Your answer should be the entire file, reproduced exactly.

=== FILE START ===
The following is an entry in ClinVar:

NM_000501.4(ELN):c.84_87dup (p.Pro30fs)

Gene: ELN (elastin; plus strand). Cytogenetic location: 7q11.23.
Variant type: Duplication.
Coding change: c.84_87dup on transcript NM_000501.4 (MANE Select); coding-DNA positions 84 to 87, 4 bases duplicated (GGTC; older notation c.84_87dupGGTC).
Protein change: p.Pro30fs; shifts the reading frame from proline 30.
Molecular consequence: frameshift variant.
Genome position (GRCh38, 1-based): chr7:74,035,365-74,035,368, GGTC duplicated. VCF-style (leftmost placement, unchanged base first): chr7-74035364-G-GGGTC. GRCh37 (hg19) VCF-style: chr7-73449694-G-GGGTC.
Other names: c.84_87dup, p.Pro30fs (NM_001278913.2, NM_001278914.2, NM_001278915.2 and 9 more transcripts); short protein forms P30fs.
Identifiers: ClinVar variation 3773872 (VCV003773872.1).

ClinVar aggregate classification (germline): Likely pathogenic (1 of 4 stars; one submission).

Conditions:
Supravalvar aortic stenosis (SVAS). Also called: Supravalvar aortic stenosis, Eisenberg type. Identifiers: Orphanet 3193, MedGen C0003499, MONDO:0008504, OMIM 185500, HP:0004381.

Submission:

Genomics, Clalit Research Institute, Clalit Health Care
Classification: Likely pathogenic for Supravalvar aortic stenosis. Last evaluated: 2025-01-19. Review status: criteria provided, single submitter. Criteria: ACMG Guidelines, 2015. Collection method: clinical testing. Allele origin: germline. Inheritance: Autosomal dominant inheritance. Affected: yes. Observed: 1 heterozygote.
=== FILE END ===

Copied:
The following is an entry in ClinVar:

NM_000501.4(ELN):c.84_87dup (p.Pro30fs)

Gene: ELN (elastin; plus strand). Cytogenetic location: 7q11.23.
Variant type: Duplication.
Coding change: c.84_87dup on transcript NM_000501.4 (MANE Select); coding-DNA positions 84 to 87, 4 bases duplicated (GGTC; older notation c.84_87dupGGTC).
Protein change: p.Pro30fs; shifts the reading frame from proline 30.
Molecular consequence: frameshift variant.
Genome position (GRCh38, 1-based): chr7:74,035,365-74,035,368, GGTC duplicated. VCF-style (leftmost placement, unchanged base first): chr7-74035364-G-GGGTC. GRCh37 (hg19) VCF-style: chr7-73449694-G-GGGTC.
Other names: c.84_87dup, p.Pro30fs (NM_001278913.2, NM_001278914.2, NM_001278915.2 and 9 more transcripts); short protein forms P30fs.
Identifiers: ClinVar variation 3773872 (VCV003773872.1).

ClinVar aggregate classification (germline): Likely pathogenic (1 of 4 stars; one submission).

Conditions:
Supravalvar aortic stenosis (SVAS). Also called: Supravalvar aortic stenosis, Eisenberg type. Identifiers: Orphanet 3193, MedGen C0003499, MONDO:0008504, OMIM 185500, HP:0004381.

Submission:

Genomics, Clalit Research Institute, Clalit Health Care
Classification: Likely pathogenic for Supravalvar aortic stenosis. Last evaluated: 2025-01-19. Review status: criteria provided, single submitter. Criteria: ACMG Guidelines, 2015. Collection method: clinical testing. Allele origin: germline. Inheritance: Autosomal dominant inheritance. Affected: yes. Observed: 1 heterozygote.